Onwards to Kalka and Shimla by road, courtesy the car provided by Nagina Kohli. For a summer week-end, there was surprisingly little traffic. So, more hungry rhesus monkeys lined along the roadside awaiting passers-by to throw them some food. The gulmohars had yet to don their flamoboyant reds but jacarandas which had wilted in Delhi were still there in all their full glory like clusters of blue sapphires to embellish God’s own signet ring.
My ill-repute preceded me. In on time, the word spread that I was seem driving past. By the time I had settled in my summer abode, two young men arrived carrying a bunch of red roses and a ball-point pen who could it be but Kuldip Munshi who always keeps a few pens and coloured pencils to give me when I come to Kasauli?
People like to return to the scenes of their childhood days if for no other reason than to see how much of what they remember is correct and see if there were some old people still around who could recall their parents and grandparents. Once a British cantonment with a school and a large hospital, Kasauli had quite a few English boys and girls who were born or went to school there. So there is always a trickle of English visitors every year whose sole aim is to visit homes they once lived in and go round the cemetries, including those in neighbouring cantonments in Sabathu and Dagshai, to see if any names or tombstones ring a bell of the past.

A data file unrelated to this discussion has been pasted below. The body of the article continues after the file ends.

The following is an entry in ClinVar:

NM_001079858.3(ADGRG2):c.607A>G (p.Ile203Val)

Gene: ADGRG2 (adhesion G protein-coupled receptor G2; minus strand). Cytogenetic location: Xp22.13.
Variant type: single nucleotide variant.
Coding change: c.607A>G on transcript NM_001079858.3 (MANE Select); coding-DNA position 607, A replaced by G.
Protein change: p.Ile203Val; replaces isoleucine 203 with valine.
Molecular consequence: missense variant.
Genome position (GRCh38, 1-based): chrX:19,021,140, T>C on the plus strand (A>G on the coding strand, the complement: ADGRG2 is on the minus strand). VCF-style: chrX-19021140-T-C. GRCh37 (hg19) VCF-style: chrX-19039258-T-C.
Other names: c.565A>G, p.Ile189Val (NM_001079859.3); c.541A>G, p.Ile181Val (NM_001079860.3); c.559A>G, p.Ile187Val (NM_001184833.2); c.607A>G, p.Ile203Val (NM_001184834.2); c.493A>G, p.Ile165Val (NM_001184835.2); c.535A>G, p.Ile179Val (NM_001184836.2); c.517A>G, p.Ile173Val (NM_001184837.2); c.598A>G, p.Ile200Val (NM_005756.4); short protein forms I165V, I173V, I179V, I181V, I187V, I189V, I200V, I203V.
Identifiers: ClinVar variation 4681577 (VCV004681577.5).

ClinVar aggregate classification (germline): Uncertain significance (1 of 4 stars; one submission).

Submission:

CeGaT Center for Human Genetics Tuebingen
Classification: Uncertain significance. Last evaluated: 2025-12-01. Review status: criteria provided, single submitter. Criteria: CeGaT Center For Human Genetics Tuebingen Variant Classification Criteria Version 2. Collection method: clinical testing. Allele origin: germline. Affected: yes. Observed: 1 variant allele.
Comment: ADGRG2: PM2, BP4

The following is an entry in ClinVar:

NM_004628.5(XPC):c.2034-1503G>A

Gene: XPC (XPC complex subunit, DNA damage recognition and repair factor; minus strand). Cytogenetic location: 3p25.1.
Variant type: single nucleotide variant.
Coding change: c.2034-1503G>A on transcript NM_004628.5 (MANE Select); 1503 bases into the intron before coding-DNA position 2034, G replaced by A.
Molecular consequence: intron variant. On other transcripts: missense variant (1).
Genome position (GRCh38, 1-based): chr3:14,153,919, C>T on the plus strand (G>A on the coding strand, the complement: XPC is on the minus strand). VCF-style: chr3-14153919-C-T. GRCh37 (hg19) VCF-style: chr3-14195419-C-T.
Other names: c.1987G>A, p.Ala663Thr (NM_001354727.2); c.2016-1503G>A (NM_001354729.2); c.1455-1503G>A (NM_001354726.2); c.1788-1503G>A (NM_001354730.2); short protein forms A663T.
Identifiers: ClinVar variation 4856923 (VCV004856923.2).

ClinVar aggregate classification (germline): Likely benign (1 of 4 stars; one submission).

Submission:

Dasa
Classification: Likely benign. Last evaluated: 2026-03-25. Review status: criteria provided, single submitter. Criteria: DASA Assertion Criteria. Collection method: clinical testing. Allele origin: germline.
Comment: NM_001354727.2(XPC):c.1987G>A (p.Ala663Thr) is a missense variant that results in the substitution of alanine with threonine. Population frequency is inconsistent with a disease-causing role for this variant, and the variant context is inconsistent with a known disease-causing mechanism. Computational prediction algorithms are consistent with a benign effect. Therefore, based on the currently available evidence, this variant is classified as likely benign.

This April we had two English couples who return to India every two or three years to visit scenes of their childhood, which includes Kasauli. One couple I had known for many years and had them stay with me in my home in Delhi. They are Giles and Lisanne Radice. When we first met, Giles was a Labour Party Member of Parliament and into writing books on contemporary British political history. Prime Minister Tony Blair put him in the House of Lords.
Now, he spends three days of the week in London to attend to his parliamentary duties and the remaining four with his wife in their country home in Lincolnshire. Lady Lisanne Radice is also his writing partner and edits books for a publishing house.
Giles’ father and grandfather was in the ICS and amongst the Brits who supported India’s Freedom Movement. I suggested to him that he do a book on Englishmen and women who supported India’s demand for Independence. The Indian National Congress was set up by an Englishman, A.O. Hume; Annie Besant (Irish) was President of the INC, B.G. Horniman and C.F. Andrews were ardent supporters of Gandhiji. Medeleine Slade (Mira Bai) was a close disciple.
Spratt and Ben Bradley were imprisoned in the Meerut Conspiracy Case. There were dozens of others in India and England who agitated for India’s freedom. Giles seemed to be taken up by the idea. "I get good reviews for the books I write," he said ruefully, "but they don’t earn me much royalties. " I replied, "I get panned by most critics but manage to make to the best-sellers list. You do one on Brit supporters of Gandhi and I bet it will make the top of best-sellers in both countries."
The other couple were David and Gina Alexander. David was in the Army (Sappers) during World War II. He also spent some time in Kasauli and other Indian cantonments. He speaks Hindustani fluently and makes it a point to come back to India every four years to refresh his memories of the days of his youth as a soldier and keep up his Hindustani.
It is to Brits like the Radices and Alexanders to extend their hands of friendships to the Indians; I know there are thousands of Indians who will grasp them eagerly to start a new chapter in Indo-British person-to-person relationships.